A Scope is always a list of resources that the platform uses to allow access in some way. The resources are tenants (Enterprises) or cloud locations including datacenters and public cloud regions (called Datacenters).
You can use a scope to:
So a typical use case for scopes would be on a platform with resellers.
An example of a basic scope is a scope called NationalARegFG with two enterprises called RegionalAF and RegionalAG.
Every user has a scope. A user scope is a list of resources (enterprises and cloud locations) that the user can view and manage. Note that the user will usually also require other permissions to access these resources.
For example, an administrator can manage the users of the enterprises that are in their scope. So an administrator with the tenant6scope scope can manage the users of the enterprises in the scope (say tenant6A and tenant6B),.
The administrator modifies the resource to share, such as a VM template, and assigns it one or more scopes. Each scope is a list of enterprises. The platform allows all the users of the enterprises in the scope to access the resource.
In addition to VM templates, the administrator can share blueprints, which are called VApp specs (which is short for Virtual Appliance Specifications).
The cloud administrator has the default global scope, which has access to all enterprise tenants and cloud locations. You cannot change the cloud administrator's scope.
A scope can have unlimited access to enterprise tenants and/or cloud locations. This means that it has access to ALL current and future resources.
For example, if a scope has access to all cloud locations ("All datacenters"), then new public cloud regions will automatically be added to it.
Sometimes, the platform controls the management of resources in a different way to the use of resources. For example, for VM templates. A user can access a VM template to deploy if the user's enterprise is listed in the templates scopes. However, to modify a template or spec resource, an administrator must log in to the enterprise that owns the resource. And the administrator will require access to the cloud location where the resource is located (as an "Allowed datacenter or public cloud region"). To modify a pricing model, the administrator must have the same scope as the user that created the pricing model.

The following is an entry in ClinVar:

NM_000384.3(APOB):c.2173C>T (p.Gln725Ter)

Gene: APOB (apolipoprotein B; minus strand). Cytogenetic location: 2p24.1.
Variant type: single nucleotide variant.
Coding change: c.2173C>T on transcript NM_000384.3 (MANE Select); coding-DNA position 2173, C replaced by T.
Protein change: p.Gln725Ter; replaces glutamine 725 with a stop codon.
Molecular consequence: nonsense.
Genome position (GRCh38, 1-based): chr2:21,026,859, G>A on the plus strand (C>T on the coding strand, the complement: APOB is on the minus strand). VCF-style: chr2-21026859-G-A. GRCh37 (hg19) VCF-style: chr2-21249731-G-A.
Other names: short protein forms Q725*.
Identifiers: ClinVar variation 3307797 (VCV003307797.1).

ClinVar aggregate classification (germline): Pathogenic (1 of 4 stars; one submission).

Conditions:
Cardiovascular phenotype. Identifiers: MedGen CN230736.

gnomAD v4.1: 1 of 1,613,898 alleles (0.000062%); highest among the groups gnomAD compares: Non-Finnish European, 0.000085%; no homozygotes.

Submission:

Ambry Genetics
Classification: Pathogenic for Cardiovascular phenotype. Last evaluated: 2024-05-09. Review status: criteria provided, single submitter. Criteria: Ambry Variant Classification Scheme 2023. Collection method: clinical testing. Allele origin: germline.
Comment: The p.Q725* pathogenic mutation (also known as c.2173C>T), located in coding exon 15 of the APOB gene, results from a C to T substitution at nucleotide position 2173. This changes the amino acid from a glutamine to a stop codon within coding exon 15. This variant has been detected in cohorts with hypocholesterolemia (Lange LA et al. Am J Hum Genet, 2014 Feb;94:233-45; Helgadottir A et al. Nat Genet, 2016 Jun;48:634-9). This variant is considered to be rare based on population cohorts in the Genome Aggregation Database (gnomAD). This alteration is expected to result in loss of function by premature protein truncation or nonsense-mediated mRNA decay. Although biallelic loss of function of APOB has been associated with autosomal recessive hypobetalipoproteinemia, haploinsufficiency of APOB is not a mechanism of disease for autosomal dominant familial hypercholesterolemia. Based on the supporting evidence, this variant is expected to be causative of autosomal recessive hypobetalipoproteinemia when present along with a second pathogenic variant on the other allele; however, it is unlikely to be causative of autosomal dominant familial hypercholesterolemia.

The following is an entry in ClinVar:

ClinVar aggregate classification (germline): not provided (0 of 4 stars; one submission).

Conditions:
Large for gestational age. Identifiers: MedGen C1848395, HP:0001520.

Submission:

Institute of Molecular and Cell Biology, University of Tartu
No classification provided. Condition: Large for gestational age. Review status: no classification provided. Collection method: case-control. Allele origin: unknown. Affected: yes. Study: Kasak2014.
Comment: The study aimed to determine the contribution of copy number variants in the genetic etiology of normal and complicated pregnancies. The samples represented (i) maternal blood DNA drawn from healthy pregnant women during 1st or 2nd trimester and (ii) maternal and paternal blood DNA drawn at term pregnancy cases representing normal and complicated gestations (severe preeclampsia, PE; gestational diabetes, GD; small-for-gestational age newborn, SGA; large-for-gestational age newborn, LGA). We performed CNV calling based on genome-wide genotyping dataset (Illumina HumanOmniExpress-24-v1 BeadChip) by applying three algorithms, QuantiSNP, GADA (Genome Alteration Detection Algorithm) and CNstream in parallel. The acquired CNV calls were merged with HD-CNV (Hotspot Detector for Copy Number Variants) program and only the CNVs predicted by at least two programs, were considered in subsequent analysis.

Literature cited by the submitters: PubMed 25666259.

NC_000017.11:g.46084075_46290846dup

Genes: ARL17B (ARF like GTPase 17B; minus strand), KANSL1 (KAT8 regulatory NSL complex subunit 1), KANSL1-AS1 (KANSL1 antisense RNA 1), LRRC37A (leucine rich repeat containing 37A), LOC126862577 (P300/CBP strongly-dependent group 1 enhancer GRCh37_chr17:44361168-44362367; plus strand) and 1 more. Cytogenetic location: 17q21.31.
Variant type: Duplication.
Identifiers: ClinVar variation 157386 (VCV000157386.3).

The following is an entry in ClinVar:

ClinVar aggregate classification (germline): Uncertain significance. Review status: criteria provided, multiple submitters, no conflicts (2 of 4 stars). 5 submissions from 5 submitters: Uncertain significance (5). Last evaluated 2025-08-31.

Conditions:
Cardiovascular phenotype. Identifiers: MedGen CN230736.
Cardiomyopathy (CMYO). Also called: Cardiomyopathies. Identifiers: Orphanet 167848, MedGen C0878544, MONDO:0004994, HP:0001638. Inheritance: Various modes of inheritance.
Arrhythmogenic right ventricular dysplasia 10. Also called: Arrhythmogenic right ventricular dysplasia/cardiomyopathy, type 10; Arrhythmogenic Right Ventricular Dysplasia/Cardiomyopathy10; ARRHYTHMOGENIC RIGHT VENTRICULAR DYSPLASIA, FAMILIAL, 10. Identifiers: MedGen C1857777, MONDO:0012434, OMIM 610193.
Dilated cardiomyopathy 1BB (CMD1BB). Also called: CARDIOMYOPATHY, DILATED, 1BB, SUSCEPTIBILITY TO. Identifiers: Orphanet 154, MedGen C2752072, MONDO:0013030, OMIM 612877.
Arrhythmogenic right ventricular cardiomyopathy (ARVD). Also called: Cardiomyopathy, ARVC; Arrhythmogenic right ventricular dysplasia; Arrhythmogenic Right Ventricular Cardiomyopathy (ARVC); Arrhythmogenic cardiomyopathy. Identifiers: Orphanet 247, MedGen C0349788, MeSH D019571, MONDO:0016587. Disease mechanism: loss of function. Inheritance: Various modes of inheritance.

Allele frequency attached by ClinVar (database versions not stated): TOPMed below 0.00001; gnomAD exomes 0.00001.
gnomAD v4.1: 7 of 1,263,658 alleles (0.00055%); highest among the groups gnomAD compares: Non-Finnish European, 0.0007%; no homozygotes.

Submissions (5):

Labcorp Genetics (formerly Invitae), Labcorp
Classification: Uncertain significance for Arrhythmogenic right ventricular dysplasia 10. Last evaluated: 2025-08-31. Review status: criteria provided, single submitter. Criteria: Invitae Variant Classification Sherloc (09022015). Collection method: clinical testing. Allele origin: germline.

The platform assigns the enterprise's default scope to all the new users that you create in the enterprise. Usually, you will want an enterprise to be within its own default scope, so that an administrator of the enterprise can manage the users. (If you create the scope first, then you may need to add the enterprise afterwards). Note that an administrator can create a user with the enterprise scope, even if that scope is greater than their own user scope.
The platform also uses the default scope for an enterprise that is the "headquarters" of a group of enterprises. The administrator marks the "headquarters" enterprise as the key node in its hierarchy. The enterprise must be within its default scope that is at the top of a sub-hierarchy of scopes.
When an administrator creates a pricing model, the platform assigns the administrator's scope to the pricing model. To modify the pricing model, an administrator must have exactly the same scope as the original administrator who created the pricing model.
To view the pricing model that is assigned to an enterprise, an administrator with pricing privileges must log in to the enterprise.
A scope hierarchy is a tree of scopes with parent and child scope relationships.
Diagram of a scope hierarchy
Example of a scope hierarchy in the user interface
To add a scope to a hierarchy, the administrator selects a parent scope when creating or editing the scope.
The platform uses the scope hierarchy for two purposes: to enable administrators to share resources and for aggregate billing and reporting of multi-tenant organizations.
To designate a sub-hierarchy with an enterprise as the "headquarters" with other enterprises underneath it, the administrator creates or edits the enterprise and sets the "key node" flag. The key node enterprise must be in the default scope of the enterprise, which must be at the top of a sub-hierarchy.
The administrator can designate that an enterprise is a reseller, to enable this tenant to charge their customers for use of the platform. The reseller's customers must be in the hierarchy underneath the reseller in the reseller enterprise's default scope.